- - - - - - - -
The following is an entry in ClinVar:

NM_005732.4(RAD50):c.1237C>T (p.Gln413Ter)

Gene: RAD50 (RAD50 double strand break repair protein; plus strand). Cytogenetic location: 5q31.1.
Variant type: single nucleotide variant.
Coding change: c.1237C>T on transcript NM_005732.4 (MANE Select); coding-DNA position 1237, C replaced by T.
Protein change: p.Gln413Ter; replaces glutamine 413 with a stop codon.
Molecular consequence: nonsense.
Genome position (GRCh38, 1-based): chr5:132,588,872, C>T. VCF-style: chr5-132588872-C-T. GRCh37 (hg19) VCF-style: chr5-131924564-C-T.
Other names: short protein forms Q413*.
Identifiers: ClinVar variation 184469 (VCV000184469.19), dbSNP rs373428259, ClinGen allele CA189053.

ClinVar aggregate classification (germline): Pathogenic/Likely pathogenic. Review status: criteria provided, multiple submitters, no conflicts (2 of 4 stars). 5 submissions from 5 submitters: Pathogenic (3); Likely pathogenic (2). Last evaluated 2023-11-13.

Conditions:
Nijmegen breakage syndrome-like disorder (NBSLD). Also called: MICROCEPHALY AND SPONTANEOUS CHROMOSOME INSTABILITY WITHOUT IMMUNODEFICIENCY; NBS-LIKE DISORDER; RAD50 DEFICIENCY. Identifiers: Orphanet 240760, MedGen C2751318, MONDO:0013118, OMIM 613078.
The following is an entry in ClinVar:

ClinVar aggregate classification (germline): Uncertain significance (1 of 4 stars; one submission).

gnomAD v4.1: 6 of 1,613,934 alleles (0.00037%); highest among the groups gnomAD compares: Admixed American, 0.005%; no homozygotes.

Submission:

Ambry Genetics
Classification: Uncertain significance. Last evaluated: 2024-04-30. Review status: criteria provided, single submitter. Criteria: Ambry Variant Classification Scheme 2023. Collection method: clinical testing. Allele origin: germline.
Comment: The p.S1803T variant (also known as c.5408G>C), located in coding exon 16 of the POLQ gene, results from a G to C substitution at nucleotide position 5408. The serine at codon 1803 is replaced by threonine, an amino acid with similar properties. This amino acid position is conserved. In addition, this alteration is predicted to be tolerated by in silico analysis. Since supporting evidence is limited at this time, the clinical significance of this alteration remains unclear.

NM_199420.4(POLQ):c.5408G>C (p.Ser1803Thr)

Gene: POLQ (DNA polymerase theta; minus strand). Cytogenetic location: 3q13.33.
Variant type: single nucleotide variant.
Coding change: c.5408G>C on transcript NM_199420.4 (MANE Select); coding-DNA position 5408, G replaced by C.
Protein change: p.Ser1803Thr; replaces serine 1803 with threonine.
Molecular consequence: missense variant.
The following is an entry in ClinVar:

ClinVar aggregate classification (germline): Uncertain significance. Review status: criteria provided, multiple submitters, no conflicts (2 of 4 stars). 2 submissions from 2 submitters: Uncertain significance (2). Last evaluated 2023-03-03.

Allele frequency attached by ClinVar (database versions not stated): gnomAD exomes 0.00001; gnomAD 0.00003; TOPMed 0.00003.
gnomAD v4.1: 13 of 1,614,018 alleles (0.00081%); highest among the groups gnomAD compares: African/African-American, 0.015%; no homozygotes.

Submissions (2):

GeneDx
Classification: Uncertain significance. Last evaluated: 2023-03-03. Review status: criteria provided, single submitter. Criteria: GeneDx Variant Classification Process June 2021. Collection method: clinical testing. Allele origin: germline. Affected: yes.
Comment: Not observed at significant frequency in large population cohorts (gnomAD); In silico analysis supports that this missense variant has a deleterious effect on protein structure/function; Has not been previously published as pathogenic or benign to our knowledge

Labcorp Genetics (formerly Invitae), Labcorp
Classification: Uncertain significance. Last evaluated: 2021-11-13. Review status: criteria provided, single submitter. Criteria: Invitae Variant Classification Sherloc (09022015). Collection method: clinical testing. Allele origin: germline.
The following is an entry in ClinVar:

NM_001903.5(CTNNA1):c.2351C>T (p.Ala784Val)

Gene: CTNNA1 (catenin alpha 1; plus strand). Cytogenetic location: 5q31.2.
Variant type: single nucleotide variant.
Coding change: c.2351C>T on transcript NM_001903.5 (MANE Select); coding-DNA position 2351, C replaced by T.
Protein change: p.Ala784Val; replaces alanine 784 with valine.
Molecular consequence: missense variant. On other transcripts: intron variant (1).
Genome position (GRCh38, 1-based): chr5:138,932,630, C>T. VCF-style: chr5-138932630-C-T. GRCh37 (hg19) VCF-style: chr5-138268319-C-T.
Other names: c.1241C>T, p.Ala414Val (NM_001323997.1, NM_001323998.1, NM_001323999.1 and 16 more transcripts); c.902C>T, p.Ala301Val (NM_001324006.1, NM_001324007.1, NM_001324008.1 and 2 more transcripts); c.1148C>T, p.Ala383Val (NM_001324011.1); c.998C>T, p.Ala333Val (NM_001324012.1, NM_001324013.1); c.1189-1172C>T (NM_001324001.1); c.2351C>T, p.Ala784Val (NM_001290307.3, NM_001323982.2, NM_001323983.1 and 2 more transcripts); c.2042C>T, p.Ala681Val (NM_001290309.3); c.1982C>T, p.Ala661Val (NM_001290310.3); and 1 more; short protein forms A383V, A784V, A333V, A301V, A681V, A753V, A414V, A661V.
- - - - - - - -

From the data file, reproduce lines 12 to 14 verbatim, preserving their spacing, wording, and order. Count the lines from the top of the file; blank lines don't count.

Conditions:
Nijmegen breakage syndrome-like disorder (NBSLD). Also called: MICROCEPHALY AND SPONTANEOUS CHROMOSOME INSTABILITY WITHOUT IMMUNODEFICIENCY; NBS-LIKE DISORDER; RAD50 DEFICIENCY. Identifiers: Orphanet 240760, MedGen C2751318, MONDO:0013118, OMIM 613078.
The following is an entry in ClinVar: